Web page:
Deep linking might occur in three kinds of scenarios:

  1. The app hasn’t been installed yet
  2. The app is running in the background (or foreground for that matters)
  3. The app is installed but not running at all

Scenario 1 is irrelevant in this case, so we’ll skip this one. Scenario 2 should be no problem since the app is running on the device (or simulator) while in a debug session. Scenario 3 requires you not to have the app running, but you need the debug session to be able to debug. This is a problem because Xcode starts the app automatically when starting a debug session. Instead of letting Xcode start the app, you want to do it yourself using the deep link URL.

So… tell me how to do this

There is a convenient option which enables you to start a debug session by manually starting the app. To achieve this, go to the ‘Edit scheme’ screen and tick the ‘Wait for to be launched manually’ option on in the ‘Run’ configuration.


Whenever you run the target in Xcode, the app doesn’t automatically starts and the debug session will only start when you manually start the app.

So start kicking some bugs ass!

Annoying App store bug on iPad and iPad mini since iOS 6

The other day we found a very annoying bug in the App store that only appears on the iPad and iPad mini since the release of iOS 6. Under normal circumstances you would expect to find any app on the App Store iPhone or iPad app alike. Unfortunately this is not the case.

In our example we use the app ‘BeFrank- Mijn Pensioen’, an app we developed for iPhone and Android.

1. Open the App store and start typing ‘befra’. As you can see in the screenshot below the autocompletion suggests ‘BeFrank’ as one of the options.

2. Click on the suggestion ‘BeFrank’. To our surprise no results appear for either iPad nor iPhone apps (see screenshot below).


3. That’s weird!? Let’s try on an iPhone. We repeat step one et voila! As the screenshot below demonstrates the ‘Befrank’ app is the only result. 

4. So it is on the App Store!? Ok, let’s try again on the iPad! This time we search for the keyword ‘pensioen’ (which means pension in dutch). As you can see in the screenshot below we get some iPad results as expected but no ‘BeFrank’ app.

5. Ok, lets switch to iPhone apps. Voila! There it is!  


We tried this with some other apps and here is our conclusion. There must be iPad apps within the results or the iPhone apps won’t show up! This means that you are likely to miss out on some good apps that just won’t show up in the results. Very frustrating!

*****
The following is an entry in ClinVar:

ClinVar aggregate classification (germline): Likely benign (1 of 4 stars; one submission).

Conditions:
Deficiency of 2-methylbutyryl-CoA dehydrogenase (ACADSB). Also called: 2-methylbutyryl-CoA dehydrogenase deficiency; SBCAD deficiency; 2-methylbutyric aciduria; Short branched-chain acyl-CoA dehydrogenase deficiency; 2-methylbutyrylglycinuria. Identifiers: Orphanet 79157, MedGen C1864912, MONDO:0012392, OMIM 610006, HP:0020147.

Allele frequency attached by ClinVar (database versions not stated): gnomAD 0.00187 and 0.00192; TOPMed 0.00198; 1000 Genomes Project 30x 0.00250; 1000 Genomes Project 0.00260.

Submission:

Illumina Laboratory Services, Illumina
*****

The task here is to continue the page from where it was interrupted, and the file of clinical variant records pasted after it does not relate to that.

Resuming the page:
What do I think about the iPad mini?

The iPad mini has been around for a few days now, giving us a chance to play with it. To be honest I was sceptical wasn’t sure if I should buy one. After all, I’m very satisfied with my iPad third generation. But all the reviews and positive words made curious and wonder about how the apps that I had helped develop will look on this smaller screen. Will text be readable and can users still press the buttons easily? Those questions and a dozen others persuade me to buy one.

After unboxing the first thing I noticed is how amazingly light it is compared to its 10 inch brother. The finish of the iPad mini looks and feels nice and solid. It feels like an iPad, yet smaller and easier to hold. After playing with it for a while I must say that the user experience is excellent! The whole UI feels very smooth and is sometimes even faster than the iPad third generation. I now understand why Apple decided to upgrade the iPad third generation. I haven’t played with a fourth generation iPad yet but I’m convinced that the user experience will feel similar to the iPad mini.

The screen size is just right. Any smaller and it would feel like a big iPhone. The only downside is the lower resolution and that the colors are less vivid than on the iPad third generation. It is clearly noticeable if you’re used to the iPad third generation but way better than the iPad 2. Below is a screenshot comparison of some apps I worked on. From left to right: iPad mini, iPad 2, iPad third generation.

If you enlarge the thumbnails you can see that text is still clear and buttons can be pressed with ease. I would not replace my iPad third generation, but If I had an iPad 2, I would definitely replace it. Over all I’ve used the mini more often than I expected and I’m very satisfied with it.